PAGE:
Limited research exists detailing trends in neurosurgical practice patterns over time. This study sought to analyze trends in rates of craniotomy, craniectomy, and intracranial pressure monitor placement in the Commonwealth of Pennsylvania. While fluctuation in practice patterns was observed over time, no change in outcomes were found for individuals afflicted by traumatic brain injury.

An Analysis of Beta Blocker Administration Pre- and Post-Traumatic Brain Injury with Subanalyses for Head Injury Severity and Myocardial Injury

A growing body of literature indicates that beta blocker administration following traumatic brain injury is cerebroprotective, limiting secondary injury. The effects of preinjury beta blocker status, however, remain poorly understood. This study sought to characterize the effects of pre- and post-injury beta blocker administration on mortality. Results of this study suggest preinjury beta blocker administration does not reduce odds of mortality.

A Bitter Pill to Swallow: Dysphagia in Cervical Spine Injury

Dysphagia is a common complication after cervical spine trauma with spinal cord injury. The purpose of this investigation was to determine whether geriatric patients with spinous injury not involving the spinal cord were also at increased risk. The results of this study suggest even those impacted by non-spinal cord involved injuries are at increased risk for developing dysphagia.

Improved Functional Discharge Status Despite Higher Complication Rates at Level I Trauma Centers

We sought to compare outcome measures besides mortality between level I and level II trauma centers, including complication rates and functional status at discharge (FSD). We hypothesized level I trauma centers would have lower complication rates and higher FSD compared to level II counterparts. Unadjusted total complication rate was significantly higher at level I centers with the three most prevalent significantly higher complications: pneumonia, UTI and DVT. Despite a higher complication rate, severe trauma patients managed at level I centers had increased functional status at discharge.

Repetition, Repetition! Radiographic Re-Read Protocol Identifies Clinically Relevant Errors

Radiographic reading errors, however, can lead to missed diagnoses and adverse outcomes, compromising patient care. In 2015, our level II trauma center implemented a protocol mandating re-reads of all radiographic studies completed on our highest level trauma activations (Code T) within 24 hours. We sought to determine the efficacy of this radiographic re-read protocol in identifying missed diagnoses in Code T patients. Clinically relevant errors, although a marginal amount, were discovered during radiographic re-reads for Code T trauma patients.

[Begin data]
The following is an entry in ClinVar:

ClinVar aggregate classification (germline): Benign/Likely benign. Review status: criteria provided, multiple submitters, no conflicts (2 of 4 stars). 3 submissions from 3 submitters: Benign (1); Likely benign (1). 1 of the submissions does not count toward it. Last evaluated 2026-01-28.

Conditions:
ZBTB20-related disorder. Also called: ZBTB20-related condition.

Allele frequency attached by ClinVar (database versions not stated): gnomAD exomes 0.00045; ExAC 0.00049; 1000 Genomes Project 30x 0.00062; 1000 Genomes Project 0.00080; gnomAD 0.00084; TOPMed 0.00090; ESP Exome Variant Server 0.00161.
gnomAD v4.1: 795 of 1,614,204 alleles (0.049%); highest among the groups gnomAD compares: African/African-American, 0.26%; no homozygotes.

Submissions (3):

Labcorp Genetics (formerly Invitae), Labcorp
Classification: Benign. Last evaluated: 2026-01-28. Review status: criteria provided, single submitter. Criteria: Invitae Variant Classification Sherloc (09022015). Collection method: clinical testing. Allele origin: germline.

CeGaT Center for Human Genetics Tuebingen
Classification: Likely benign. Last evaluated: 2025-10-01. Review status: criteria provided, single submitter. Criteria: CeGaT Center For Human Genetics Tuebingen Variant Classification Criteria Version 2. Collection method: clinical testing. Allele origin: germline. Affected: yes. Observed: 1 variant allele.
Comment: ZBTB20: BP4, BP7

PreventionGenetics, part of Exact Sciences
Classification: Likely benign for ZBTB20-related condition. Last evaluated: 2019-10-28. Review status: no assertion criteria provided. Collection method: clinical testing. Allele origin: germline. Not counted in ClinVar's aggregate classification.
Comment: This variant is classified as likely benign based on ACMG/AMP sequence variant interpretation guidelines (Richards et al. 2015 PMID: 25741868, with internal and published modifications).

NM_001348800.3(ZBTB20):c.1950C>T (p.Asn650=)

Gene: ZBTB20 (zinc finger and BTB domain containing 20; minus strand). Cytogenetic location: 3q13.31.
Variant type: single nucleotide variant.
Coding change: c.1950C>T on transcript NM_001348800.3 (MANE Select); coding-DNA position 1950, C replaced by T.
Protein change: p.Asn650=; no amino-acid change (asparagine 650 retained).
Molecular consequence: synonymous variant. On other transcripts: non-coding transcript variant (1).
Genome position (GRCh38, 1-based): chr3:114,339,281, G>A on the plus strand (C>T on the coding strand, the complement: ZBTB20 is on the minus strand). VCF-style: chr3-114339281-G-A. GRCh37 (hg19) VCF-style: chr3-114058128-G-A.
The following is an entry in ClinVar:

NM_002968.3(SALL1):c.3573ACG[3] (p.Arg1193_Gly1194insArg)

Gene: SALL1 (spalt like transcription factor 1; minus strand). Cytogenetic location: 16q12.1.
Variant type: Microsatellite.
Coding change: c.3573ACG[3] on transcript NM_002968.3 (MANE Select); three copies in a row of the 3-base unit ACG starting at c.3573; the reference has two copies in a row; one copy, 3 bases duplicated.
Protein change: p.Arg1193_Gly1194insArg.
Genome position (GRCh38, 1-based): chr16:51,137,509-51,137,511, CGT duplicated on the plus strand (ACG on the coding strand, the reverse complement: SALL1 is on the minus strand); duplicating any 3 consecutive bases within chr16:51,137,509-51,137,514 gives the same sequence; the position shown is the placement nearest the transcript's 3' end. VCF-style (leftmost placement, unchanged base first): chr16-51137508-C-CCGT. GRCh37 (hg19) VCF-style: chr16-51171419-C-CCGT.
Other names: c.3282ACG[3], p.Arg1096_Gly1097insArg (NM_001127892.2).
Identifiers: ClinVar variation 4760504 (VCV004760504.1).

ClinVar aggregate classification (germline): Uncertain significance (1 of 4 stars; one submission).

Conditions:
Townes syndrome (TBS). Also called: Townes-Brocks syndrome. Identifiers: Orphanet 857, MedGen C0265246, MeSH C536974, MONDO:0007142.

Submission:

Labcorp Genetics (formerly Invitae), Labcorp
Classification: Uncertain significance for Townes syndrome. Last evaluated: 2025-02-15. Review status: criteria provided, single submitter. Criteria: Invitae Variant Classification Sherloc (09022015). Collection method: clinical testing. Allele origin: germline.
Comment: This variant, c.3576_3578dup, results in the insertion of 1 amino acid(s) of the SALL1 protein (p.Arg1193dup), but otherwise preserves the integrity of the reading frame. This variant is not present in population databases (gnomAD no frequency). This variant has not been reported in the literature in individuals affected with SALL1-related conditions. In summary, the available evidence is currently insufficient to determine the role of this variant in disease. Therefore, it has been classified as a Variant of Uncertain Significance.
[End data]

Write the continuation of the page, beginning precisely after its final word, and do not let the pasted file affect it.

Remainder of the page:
Ventilator Autotriggering in a Patient Following Massive Intracerebral Hemorrhage and Brain Death

Ventilator autotriggering may potentially occur following terminal brain stem herniation due to interaction between a hyperdynamic cardiovascular state consequent to massive catecholamine release and high stroke volume interacting with compliant lung tissue causing cyclic gas movement within the patient-ventilator system. Case report of a patient admitted with intracerebral hemorrhage and declining neurologic status is detailed in this study.

Early Hormonal Resuscitation After Nonsurvivable Brain Injury: Impact on Organ Recovery

Cardiopulmonary instability following catastrophic brain injury is consequent to multisystem effects of brain herniation. Delaying hormonal resuscitation (HRT) pending brain death testing and consent for organ procurement causes significant delay between brainstem herniation and optimal mechanism-based care for organ function. This results in poor organ viability, less favorable transplant outcomes and puts at risk the option of organ donation for families. Our team demonstrates dramatically improved cardiopulmonary stability and effectiveness of early hormonal resuscitation in two patients following non-survivable brain injury.

Internship Opportunities

The Lancaster General Research Institute offers summer internship opportunities to students interested in gaining research experience. The number of internships available varies from year to year.

Student interns perform a variety of tasks including data collection, data entry, and statistical analysis. We also encourage interns to shadow physicians in specialties of their choice.

Submit your application today!

Share This Page: